A Belgian Lawyer's Appeal
One of the great lawyers of Belgium in behalf of the members of the bar
of Brussels, LiÃ©ge, Ghent, Charleroi, Mons, Louvain, and Antwerp,
appeared twice before the German Court of Justice at Brussels and
appealed for more just treatment of the Belgian people. In his first
appeal, he protested against the illegal manner in which the Belgians
were accused of crime, tried, and convicted at the pleasure of German
ls. He concluded with the following eloquent words:
I can understand martial law for armies in the field. It is the
immediate reply to an aggression against the troops, the quick
justice of the commander of the army responsible for his
soldiers. But our armies are far away; we are no longer in the
zone of military operations. Nothing here threatens your troops,
the inhabitants are calm.
The people have taken up work again. You have bidden them do it.
Each one attends to his business--magistrates, judges, officials
of the provinces and cities, the clergy, all are at their posts,
united in one outburst of national interest and brotherhood.
However, this does not mean that they have forgotten. The
Belgian people lived happily in their corner of the earth,
confident in their dream of independence. They saw this dream
dispelled; they saw their country ruined and devastated; its
ancient hospitable soil has been sown with thousands of tombs
where our own sleep; the war has made tears flow which no hand
can dry. No, the murdered soul of Belgium will never forget.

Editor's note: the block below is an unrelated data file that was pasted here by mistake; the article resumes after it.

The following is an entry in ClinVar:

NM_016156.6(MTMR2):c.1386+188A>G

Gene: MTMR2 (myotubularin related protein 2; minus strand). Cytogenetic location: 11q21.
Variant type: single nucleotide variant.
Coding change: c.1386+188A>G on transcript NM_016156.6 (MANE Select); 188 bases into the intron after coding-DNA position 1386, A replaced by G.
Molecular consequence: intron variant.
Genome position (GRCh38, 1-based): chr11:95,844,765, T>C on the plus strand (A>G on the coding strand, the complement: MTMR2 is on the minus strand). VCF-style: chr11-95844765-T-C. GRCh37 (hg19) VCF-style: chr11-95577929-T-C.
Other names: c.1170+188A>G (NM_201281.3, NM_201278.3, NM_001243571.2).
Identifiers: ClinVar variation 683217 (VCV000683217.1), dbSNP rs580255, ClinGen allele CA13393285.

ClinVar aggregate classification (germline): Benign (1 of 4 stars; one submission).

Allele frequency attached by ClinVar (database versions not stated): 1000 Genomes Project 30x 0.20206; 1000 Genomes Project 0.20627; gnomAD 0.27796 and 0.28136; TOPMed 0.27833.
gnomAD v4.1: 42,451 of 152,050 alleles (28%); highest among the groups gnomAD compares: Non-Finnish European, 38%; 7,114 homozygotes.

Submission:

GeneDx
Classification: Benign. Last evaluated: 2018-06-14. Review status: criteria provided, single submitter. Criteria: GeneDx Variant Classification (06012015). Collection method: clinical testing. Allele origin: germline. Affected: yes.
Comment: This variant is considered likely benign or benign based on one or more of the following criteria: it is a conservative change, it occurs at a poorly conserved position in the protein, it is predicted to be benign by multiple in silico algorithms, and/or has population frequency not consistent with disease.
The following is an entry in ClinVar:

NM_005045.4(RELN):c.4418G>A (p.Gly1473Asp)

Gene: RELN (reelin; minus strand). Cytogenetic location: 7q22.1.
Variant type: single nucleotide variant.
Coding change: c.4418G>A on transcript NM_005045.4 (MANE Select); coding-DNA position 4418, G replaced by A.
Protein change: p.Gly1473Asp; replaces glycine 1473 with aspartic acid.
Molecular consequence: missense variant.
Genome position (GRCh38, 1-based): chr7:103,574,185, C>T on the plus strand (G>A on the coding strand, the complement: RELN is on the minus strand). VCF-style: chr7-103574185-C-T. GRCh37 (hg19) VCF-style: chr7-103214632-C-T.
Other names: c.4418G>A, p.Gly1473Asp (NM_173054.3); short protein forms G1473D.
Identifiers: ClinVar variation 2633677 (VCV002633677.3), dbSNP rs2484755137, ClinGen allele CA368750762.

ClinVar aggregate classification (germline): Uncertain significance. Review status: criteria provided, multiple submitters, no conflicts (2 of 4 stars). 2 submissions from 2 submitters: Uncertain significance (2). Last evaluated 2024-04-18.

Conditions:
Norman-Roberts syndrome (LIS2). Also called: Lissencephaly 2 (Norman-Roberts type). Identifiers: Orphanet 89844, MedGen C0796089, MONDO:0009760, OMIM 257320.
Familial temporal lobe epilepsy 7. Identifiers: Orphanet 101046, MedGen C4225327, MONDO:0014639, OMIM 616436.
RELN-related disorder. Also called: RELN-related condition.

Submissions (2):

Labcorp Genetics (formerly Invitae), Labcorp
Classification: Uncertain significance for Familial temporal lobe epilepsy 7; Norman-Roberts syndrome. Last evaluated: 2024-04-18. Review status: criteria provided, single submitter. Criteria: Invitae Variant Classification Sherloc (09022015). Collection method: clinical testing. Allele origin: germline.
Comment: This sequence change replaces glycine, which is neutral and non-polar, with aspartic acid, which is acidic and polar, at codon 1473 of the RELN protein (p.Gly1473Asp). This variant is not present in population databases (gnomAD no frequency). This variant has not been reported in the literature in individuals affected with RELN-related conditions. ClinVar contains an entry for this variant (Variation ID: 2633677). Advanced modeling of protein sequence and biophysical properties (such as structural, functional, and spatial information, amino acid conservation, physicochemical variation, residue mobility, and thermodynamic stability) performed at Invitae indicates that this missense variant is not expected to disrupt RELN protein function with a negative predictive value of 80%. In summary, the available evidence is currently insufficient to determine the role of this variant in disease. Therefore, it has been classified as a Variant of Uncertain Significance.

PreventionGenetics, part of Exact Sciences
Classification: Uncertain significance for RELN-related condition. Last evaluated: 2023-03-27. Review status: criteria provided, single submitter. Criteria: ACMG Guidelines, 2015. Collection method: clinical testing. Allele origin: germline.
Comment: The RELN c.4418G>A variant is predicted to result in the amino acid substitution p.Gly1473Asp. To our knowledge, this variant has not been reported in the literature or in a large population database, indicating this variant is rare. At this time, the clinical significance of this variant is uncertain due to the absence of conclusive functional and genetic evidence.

His second appeal will be spoken by school children in Belgium, and
perhaps in America, when the names of the German judges to whom he
spoke are forgotten even in Germany.
We are not annexed. We are not conquered. We are not even
vanquished. Our army is fighting. Our colors float alongside
those of France, England, and Russia. The country subsists. She
is simply unfortunate. More than ever, then, we now owe
ourselves to her, body and soul. To defend her rights is also to
fight for her.
We are living hours now as tragic as any country has ever known.
All is destruction and ruin around us. Everywhere we see
mourning. Our army has lost half of its effective forces. Its
percentage in dead and wounded will never be reached by any of
the belligerents. There remains to us only a corner of ground
over there by the sea. The waters of the Yser flow through an
immense plain peopled by the dead. It is called the Belgian
Cemetery. There sleep our children by the thousands. There they
are sleeping their last sleep. The struggle goes on bitterly and
Your sons, Mr. President, are at the front; mine as well. For
months we have been living in anxiety regarding the morrow.
Why these sacrifices, why this sorrow? Belgium could have
avoided these disasters, saved her existence, her treasures, and
the lives of her children, but she preferred her honor.